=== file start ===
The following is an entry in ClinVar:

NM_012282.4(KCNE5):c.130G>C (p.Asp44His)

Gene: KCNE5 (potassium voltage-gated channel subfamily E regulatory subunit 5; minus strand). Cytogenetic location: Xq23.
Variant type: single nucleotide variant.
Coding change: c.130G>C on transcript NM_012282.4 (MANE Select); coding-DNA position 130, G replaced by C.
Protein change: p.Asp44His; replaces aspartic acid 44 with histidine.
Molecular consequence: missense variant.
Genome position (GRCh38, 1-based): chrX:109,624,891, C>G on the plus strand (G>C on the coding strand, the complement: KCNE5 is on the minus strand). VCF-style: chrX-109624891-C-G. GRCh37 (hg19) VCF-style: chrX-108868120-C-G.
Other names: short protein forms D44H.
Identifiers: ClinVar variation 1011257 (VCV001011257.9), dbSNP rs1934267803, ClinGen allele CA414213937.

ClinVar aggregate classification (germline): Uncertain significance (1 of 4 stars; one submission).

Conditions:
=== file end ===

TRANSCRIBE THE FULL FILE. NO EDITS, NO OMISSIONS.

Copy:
The following is an entry in ClinVar:

NM_012282.4(KCNE5):c.130G>C (p.Asp44His)

Gene: KCNE5 (potassium voltage-gated channel subfamily E regulatory subunit 5; minus strand). Cytogenetic location: Xq23.
Variant type: single nucleotide variant.
Coding change: c.130G>C on transcript NM_012282.4 (MANE Select); coding-DNA position 130, G replaced by C.
Protein change: p.Asp44His; replaces aspartic acid 44 with histidine.
Molecular consequence: missense variant.
Genome position (GRCh38, 1-based): chrX:109,624,891, C>G on the plus strand (G>C on the coding strand, the complement: KCNE5 is on the minus strand). VCF-style: chrX-109624891-C-G. GRCh37 (hg19) VCF-style: chrX-108868120-C-G.
Other names: short protein forms D44H.
Identifiers: ClinVar variation 1011257 (VCV001011257.9), dbSNP rs1934267803, ClinGen allele CA414213937.

ClinVar aggregate classification (germline): Uncertain significance (1 of 4 stars; one submission).

Conditions: